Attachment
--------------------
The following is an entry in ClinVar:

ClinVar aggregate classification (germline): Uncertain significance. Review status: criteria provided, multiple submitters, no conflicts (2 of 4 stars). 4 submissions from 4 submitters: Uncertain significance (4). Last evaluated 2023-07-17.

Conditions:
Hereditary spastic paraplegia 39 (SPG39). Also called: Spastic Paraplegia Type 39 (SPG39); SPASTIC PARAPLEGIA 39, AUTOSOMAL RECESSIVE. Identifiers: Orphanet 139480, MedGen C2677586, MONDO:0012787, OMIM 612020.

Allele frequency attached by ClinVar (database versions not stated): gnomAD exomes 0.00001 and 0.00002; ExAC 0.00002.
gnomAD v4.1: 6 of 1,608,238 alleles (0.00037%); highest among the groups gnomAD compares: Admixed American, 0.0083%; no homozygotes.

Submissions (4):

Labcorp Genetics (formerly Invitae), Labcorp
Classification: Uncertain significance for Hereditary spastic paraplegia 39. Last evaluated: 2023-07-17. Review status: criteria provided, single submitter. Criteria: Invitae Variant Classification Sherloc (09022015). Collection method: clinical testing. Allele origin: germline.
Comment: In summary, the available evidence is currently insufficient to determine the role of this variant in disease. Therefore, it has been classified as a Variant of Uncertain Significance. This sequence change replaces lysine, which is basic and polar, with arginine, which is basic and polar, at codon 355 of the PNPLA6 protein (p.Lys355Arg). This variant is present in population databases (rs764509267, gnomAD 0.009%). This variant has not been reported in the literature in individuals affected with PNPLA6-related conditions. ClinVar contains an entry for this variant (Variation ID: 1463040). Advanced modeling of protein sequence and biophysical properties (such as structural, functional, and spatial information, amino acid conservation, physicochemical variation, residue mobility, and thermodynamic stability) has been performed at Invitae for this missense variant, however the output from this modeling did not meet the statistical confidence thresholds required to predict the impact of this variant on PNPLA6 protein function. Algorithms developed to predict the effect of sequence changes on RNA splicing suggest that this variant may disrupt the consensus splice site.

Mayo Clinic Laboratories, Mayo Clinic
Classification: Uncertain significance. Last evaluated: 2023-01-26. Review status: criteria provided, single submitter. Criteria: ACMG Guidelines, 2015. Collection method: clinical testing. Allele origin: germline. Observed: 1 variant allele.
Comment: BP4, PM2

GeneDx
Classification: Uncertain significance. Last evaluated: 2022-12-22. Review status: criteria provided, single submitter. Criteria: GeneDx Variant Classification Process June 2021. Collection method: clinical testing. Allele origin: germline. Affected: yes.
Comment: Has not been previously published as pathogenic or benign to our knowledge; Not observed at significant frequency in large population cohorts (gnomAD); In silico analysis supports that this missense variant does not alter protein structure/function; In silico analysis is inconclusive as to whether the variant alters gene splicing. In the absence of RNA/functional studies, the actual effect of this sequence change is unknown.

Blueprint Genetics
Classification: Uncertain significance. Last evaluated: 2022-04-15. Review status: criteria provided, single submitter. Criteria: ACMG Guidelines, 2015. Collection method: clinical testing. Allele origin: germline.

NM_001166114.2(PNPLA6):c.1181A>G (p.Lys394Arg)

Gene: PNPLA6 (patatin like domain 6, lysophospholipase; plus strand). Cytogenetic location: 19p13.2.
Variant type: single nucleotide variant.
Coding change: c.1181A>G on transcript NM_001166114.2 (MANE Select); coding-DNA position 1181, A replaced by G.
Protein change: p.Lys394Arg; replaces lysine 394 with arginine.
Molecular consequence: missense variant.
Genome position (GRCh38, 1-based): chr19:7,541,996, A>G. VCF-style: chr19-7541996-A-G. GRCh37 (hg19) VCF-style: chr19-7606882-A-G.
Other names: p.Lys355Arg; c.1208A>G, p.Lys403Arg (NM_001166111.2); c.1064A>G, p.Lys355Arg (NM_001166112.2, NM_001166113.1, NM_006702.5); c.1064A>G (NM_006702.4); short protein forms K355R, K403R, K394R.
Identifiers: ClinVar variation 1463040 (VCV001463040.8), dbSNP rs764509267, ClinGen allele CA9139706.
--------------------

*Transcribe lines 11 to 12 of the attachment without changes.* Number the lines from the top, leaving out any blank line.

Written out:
Mayo Clinic Laboratories, Mayo Clinic
Classification: Uncertain significance. Last evaluated: 2023-01-26. Review status: criteria provided, single submitter. Criteria: ACMG Guidelines, 2015. Collection method: clinical testing. Allele origin: germline. Observed: 1 variant allele.